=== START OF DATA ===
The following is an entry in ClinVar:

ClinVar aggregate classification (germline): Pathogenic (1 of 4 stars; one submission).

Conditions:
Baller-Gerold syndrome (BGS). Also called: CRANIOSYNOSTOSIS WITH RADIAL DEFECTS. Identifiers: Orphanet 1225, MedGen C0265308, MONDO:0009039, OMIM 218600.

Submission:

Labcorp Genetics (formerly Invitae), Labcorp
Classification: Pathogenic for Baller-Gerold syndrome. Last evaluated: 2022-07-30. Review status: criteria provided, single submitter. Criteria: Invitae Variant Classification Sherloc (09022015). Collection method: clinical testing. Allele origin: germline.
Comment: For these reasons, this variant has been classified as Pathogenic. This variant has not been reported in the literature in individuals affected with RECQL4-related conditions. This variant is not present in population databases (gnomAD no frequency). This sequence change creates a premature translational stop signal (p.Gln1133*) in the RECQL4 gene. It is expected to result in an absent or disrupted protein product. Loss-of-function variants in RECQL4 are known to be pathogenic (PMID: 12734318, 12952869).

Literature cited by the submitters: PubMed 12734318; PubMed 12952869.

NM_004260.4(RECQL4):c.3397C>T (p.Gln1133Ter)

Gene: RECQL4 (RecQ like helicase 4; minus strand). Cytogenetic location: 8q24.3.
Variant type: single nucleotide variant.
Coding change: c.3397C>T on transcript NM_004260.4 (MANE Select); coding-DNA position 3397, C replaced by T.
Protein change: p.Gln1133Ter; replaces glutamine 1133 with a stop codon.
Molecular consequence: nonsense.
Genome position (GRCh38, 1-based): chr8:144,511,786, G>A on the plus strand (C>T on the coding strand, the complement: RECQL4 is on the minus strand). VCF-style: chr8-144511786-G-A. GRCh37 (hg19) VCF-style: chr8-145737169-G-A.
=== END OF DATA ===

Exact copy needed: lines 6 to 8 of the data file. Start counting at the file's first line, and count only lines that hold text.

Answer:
Labcorp Genetics (formerly Invitae), Labcorp
Classification: Pathogenic for Baller-Gerold syndrome. Last evaluated: 2022-07-30. Review status: criteria provided, single submitter. Criteria: Invitae Variant Classification Sherloc (09022015). Collection method: clinical testing. Allele origin: germline.
Comment: For these reasons, this variant has been classified as Pathogenic. This variant has not been reported in the literature in individuals affected with RECQL4-related conditions. This variant is not present in population databases (gnomAD no frequency). This sequence change creates a premature translational stop signal (p.Gln1133*) in the RECQL4 gene. It is expected to result in an absent or disrupted protein product. Loss-of-function variants in RECQL4 are known to be pathogenic (PMID: 12734318, 12952869).